Christmas has been celebrated
for nearly 1500 years in France. French tradition sends a father
and his eldest son into the woods to find a Yule log early in Advent.
The log is sprinkled with holy water or wine. Then children strike
it with a stick in hopes of chasing away evil spirits.
French Christmas trees
are decorated with shimmering baubles, frosted bells, exotic birds,
tiny angels and replicas of Père Noel the old man whose white
beard and red robes recall our Santa Claus. Père Noël
is accompanied by a donkey who carries his bag of toys. Bad children,
on the other hand, are visited by Père Fouettard (Father
Whipper) who carries an armful of switches with which to discipline
unruly or disrespectful boys and girls.
Whatever their behavior,
hopeful French youngsters place slippers or shoes at the fireplace
on Christmas Eve. That evening's special supper called the réveillon
features delicacies native to the region, including spun sugar,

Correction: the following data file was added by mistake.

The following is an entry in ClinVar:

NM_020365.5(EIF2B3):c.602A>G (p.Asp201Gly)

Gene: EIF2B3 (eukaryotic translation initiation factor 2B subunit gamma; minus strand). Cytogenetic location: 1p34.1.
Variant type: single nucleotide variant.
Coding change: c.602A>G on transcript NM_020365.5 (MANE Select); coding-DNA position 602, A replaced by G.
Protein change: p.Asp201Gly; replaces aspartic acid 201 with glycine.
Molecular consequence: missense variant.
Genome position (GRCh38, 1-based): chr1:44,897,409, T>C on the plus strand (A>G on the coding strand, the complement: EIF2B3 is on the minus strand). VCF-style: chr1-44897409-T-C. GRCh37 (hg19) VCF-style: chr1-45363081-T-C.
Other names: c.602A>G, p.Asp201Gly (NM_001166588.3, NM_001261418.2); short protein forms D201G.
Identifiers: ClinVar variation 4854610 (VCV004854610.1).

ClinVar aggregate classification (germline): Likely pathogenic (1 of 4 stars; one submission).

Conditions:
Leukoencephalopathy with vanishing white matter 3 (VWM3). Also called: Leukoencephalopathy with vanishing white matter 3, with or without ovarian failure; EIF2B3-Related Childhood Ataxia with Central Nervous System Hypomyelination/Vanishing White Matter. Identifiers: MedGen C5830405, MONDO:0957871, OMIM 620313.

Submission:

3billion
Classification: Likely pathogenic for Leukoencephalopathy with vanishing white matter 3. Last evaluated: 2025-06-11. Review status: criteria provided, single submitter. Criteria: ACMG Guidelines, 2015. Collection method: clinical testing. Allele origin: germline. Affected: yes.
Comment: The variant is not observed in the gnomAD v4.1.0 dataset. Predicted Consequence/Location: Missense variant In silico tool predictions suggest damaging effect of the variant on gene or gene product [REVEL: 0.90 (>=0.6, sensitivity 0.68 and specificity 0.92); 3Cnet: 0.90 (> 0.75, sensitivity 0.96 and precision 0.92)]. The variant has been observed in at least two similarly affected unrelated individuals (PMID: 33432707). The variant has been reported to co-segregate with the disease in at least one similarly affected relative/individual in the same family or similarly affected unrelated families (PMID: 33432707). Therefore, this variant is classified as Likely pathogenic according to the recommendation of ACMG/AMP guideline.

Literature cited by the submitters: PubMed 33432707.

pâés and pastries. Spun sugar delicacies called sotelties
are made to depict miniature castles, Biblical scenes, or exotic
birds. Another highlight is bûche de Noël a log shaped
cake with chocolate butter cream filling, brown icing and lines
that resemble bark. At the stroke of midnight, the sounds of "Oh
Holy Night" resound through churches and cathedrals across
Children alone receive
presents on December 25th. Adults wait until New Year's Day to exchange
gifts. Some small presents can be found among the branches of the
French Christmas tree.
The santons or little
saints made in Provence are the heart of French Noël. These
simple manger figures resemble real people in detail and dress.
No one is excluded all characters good and bad are created to be
included in the French manger scene.